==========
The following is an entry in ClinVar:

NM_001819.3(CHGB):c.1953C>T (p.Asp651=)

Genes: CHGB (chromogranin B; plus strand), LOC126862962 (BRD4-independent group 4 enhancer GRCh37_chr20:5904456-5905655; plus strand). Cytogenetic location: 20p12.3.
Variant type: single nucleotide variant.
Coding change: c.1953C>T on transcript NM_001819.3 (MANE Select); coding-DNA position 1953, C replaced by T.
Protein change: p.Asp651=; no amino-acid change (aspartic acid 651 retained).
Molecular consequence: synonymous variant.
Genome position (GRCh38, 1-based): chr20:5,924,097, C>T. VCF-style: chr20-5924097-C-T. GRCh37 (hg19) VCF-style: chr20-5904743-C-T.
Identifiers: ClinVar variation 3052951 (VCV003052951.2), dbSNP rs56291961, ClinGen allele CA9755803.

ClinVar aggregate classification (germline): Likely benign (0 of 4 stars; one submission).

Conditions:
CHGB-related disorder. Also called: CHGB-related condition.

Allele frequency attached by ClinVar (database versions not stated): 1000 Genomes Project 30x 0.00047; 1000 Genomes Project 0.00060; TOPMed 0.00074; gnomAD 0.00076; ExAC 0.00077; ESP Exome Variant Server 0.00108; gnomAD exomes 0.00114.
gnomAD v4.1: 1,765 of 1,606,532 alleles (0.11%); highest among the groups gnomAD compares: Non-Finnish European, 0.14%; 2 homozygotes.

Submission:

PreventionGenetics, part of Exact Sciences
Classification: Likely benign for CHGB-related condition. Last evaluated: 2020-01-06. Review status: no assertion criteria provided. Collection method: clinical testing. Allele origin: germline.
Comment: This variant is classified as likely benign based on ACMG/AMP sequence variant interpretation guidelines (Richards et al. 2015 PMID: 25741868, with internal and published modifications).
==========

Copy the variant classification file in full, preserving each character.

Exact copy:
The following is an entry in ClinVar:

NM_001819.3(CHGB):c.1953C>T (p.Asp651=)

Genes: CHGB (chromogranin B; plus strand), LOC126862962 (BRD4-independent group 4 enhancer GRCh37_chr20:5904456-5905655; plus strand). Cytogenetic location: 20p12.3.
Variant type: single nucleotide variant.
Coding change: c.1953C>T on transcript NM_001819.3 (MANE Select); coding-DNA position 1953, C replaced by T.
Protein change: p.Asp651=; no amino-acid change (aspartic acid 651 retained).
Molecular consequence: synonymous variant.
Genome position (GRCh38, 1-based): chr20:5,924,097, C>T. VCF-style: chr20-5924097-C-T. GRCh37 (hg19) VCF-style: chr20-5904743-C-T.
Identifiers: ClinVar variation 3052951 (VCV003052951.2), dbSNP rs56291961, ClinGen allele CA9755803.

ClinVar aggregate classification (germline): Likely benign (0 of 4 stars; one submission).

Conditions:
CHGB-related disorder. Also called: CHGB-related condition.

Allele frequency attached by ClinVar (database versions not stated): 1000 Genomes Project 30x 0.00047; 1000 Genomes Project 0.00060; TOPMed 0.00074; gnomAD 0.00076; ExAC 0.00077; ESP Exome Variant Server 0.00108; gnomAD exomes 0.00114.
gnomAD v4.1: 1,765 of 1,606,532 alleles (0.11%); highest among the groups gnomAD compares: Non-Finnish European, 0.14%; 2 homozygotes.

Submission:

PreventionGenetics, part of Exact Sciences
Classification: Likely benign for CHGB-related condition. Last evaluated: 2020-01-06. Review status: no assertion criteria provided. Collection method: clinical testing. Allele origin: germline.
Comment: This variant is classified as likely benign based on ACMG/AMP sequence variant interpretation guidelines (Richards et al. 2015 PMID: 25741868, with internal and published modifications).